By Marc Rice
Special to Southern Jewish Life
Along with the prayer, reflection and repentance that traditionally mark the Jewish High Holidays, innovation has now become an imperative. With online services the norm during this time of pandemic, many wondered how to overcome the resulting lack of social interaction as Rosh Hashanah and Yom Kippur approached.
Birmingham’s Temple Beth-El, a Conservative congregation, met the challenge by figuring out how to create a safe, outdoor in-person experience to celebrate the Jewish New Year 5781 when medical experts advised against having any form of in-person services at the synagogue.
Rabbi Stephen Slater, who conceived this approach, said the past six months made it clear to him and his staff that there is no substitute for physical presence. But he was stuck on how to bring people together without endangering their health.
“Then I realized I just needed to lean into the pandemic, to work with it instead of against it,” he said.
Slater also took inspiration from the words of Rabbi Abraham Joshua Heschel, who participated in the March 21, 1965, Selma to Montgomery civil rights march, describing it as a way to “pray with his feet.”
Thus, the “Praying With Our Feet” services were held for Rosh Hashanah at the Birmingham Botanical Gardens, drawing about 440 people for holiday prayers. A similar approach was taken for Yom Kippur services.
Planned with creativity, care and commitment by the Beth-El staff, and supplemented by online elements, the program enabled congregants to gather in a meaningful way at a time when traditional synagogue services are not possible because of the dangers posed by the pandemic.
Bethany Slater, Beth-El’s director of programming and Jewish education, said the organizers drew on both the ancient Jewish pilgrimage tradition and the Hasidic practice of “hitbodedut,” a prayerful walk in nature.
“It reminded me of the days when I lived in Jerusalem, when I would walk to services and see other Jews, walking to or from their synagogues. We had a profound feeling of togetherness,” she said.
She noted that congregants were joined by Christian clergy, including the Rev. Terry Ellison from Montgomery, and Birmingham Mayor Randall Woodfin, symbolizing a broader commitment to the welfare of the community.
Adding to the beauty of the occasion, the second-day Rosh Hashanah service included the sounding of the shofar, which could be heard across the park.
Any anxiety over whether coronavirus concerns would diminish this year’s holiday were thus overcome. As the hot Alabama summer waned, mild temperatures in the mid-70s didn’t hurt, either.
“I feel I haven’t lacked for anything in regard to spiritual fulfillment this holiday,” said attendee Bernard Axel.
“I was dreading this holiday because I just wasn’t feeling it,” added Esther Schuster. “Until I got to the Botanical Gardens. The thought, the details, the relevance of every piece from beginning to end overwhelmed me and grabbed me. You gave me Rosh Hashana in all its beauty and meaning.”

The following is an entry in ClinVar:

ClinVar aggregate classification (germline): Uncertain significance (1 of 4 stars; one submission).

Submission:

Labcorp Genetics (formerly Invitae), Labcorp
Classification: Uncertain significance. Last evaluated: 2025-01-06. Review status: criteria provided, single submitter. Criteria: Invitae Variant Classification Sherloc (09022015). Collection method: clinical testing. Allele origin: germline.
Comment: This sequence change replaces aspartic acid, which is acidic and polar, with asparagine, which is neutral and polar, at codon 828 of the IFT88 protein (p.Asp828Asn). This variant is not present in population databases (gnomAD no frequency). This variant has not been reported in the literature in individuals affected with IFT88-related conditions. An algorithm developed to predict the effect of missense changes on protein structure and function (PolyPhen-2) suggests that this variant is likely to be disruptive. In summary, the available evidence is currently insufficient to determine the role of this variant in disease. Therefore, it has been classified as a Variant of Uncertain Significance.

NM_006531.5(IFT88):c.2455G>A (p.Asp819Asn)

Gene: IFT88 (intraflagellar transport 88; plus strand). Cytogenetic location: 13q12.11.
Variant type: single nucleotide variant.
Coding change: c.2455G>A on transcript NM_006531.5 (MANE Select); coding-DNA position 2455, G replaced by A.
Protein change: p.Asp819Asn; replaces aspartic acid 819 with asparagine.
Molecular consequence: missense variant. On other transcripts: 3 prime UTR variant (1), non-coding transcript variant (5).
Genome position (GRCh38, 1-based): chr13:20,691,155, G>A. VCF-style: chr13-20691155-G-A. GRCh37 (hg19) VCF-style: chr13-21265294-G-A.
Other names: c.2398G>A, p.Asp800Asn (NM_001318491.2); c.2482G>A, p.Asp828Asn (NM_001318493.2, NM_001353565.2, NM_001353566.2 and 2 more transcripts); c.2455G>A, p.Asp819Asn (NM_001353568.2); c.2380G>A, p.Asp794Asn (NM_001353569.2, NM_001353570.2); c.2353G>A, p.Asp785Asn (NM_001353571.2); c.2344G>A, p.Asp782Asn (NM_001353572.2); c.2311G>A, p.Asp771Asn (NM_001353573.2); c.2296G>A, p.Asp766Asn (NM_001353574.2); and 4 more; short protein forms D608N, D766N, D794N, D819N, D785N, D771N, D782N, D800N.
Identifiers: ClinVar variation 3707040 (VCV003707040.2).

The family-oriented Botanical Gardens services included a three-quarter-mile walking path with a series of stations allowing for prayer and reflection. The program book provided prayers, poetry and prompts that formed the basis for the reflection at the gardens. Stations included traditional elements like Torah reading, holiday songs and Kaddish. There were eight stations on the first day of Rosh Hashanah, then two — shofar blowing and a visit to the Garden beehives — were added for the second day.
As plans were formulated, there was a desire to have the usual open-ark experience at the end of Yom Kippur, but even that was deemed inadvisable. Instead, the congregation’s portable ark was brought to the Gardens and those on the walk could have a moment of private contemplation in front of the ark.
There were also unique elements like reflections with the aid of Bonsai trees, provided by congregant Doug Unkenholz, and “intention stones” to carry and help focus one’s thoughts.
Throughout, social distancing was observed, with masks required and admissions staggered to minimize crowding.
For those unable to do the walk, there was a livestream of the service, followed by parts of a more traditional morning service that can be done without a minyan, pre-recorded in the sanctuary.
Rabbi Slater’s sermon for Rosh Hashana summed up his intentions.
“We need to walk into a new year, a fresh beginning. For this reason, I wanted us to gather together, and to include our neighboring ministers from outside of our tradition, to join in this prayer walk. Let heaven hear us say, that we are throwing out the sins and the sadness of the past year. We want to begin again together.
“May we begin again, with dedication, and love, and deeper unity. As we walk our way through this pandemic, may God give us the fortitude, and the inspiration to keep reaching out, to keep connecting, to keep listening and learning. Here in Birmingham, Alabama, we live in a holy place. A place where a holy community can walk together with God. Let us bring our hearts and thoughts back to our city and prepare ourselves to walk together with all her citizens, to walk in prayer, and in peace and in justice with our fellow man.”